I don't think the Executive's proposal is the real solution. All taxpayers in the county should share in funding this budget deficit, if not a disproportionate amount coming from unincorporated areas. There are very few county services that are provided in the cities. PDS, Public Works, Sheriff, Council, Hearing Examiner, Executive, Humane Society -- all of those budgets provide little, if any service to cities.

    Finally, the County Council appears to pick and choose how they apply ordinances. They ignore the will of the voters that chose to set aside money for conservation, a fund that has resulted in acquiring development rights in agricultural lands and big park purchases like Lily Point and Lake Whatcom. Then, when it comes to increasing taxes on city residents, they ignore their own ordinance.

    My recommendation is to amend the ordinance requiring a public vote on banked capacity as long as that lift is done equally amongst city and county residents, and to leave the Conservation Futures Fund intact as the voters decided somewhere around a decade ago.

  3. The use of REET to backfill the road fund is a bad idea on two levels. 1) this fund should be used for projects that have a broader benefit. The Executive has done a poor job managing this fund for broad benefit. 2) By cutting the Road Fund, the Council will by their own poorly thought through ordinance be limited to 1% increases in the future without asking voters for advice first. It will be interesting to see how voters in the cities will vote on a tax increase that they won't have to pay.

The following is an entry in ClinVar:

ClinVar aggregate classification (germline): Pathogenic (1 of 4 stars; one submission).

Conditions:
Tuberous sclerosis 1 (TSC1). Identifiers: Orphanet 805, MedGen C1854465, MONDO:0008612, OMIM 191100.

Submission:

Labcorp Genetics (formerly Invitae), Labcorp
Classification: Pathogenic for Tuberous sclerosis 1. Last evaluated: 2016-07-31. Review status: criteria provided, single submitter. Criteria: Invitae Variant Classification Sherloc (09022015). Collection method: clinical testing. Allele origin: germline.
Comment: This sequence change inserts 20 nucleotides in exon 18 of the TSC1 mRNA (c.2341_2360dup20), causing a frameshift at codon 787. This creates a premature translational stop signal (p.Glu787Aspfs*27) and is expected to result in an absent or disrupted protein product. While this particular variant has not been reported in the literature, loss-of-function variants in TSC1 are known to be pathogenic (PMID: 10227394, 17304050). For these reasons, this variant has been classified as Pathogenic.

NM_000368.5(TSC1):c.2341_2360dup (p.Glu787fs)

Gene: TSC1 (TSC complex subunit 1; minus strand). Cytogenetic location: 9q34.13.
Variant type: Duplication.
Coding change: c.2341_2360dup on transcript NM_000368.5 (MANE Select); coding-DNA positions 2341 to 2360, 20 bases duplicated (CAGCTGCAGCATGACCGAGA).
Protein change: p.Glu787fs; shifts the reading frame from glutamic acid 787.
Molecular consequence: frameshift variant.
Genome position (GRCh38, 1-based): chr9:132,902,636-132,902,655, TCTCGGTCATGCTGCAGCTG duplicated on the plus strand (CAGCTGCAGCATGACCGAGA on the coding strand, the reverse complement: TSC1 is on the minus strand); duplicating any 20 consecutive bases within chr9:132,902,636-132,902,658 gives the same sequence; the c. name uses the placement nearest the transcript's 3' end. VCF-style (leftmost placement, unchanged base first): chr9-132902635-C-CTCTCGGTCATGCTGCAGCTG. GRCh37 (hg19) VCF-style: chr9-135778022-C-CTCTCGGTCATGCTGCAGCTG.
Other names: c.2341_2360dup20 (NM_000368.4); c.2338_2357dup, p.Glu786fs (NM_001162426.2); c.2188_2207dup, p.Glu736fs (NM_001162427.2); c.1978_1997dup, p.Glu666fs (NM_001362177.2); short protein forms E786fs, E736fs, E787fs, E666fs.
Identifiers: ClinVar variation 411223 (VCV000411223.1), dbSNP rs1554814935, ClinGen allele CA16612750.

At this point I will not be critical of the council. This budget reflecting poor governance came from the executive. It is clear that little public input or council input was sought.
    That said, I was disturbed at Mr. Nelson's comment in the paper today (Sunday). He said he would be talking to the administration. It seems to me that this conversation should have taken place some months ago, not now. Mr. Nelson might have a hard time having a sit down meeting with Executive Kremen. Even though Whatcom County sets budgets only every other year, Mr. Kremen has decided now is a time to go on vacation in Puerto Vallarta.

  4. Will there be some energetic, capable candidates running for County Executive in the next election in 2012?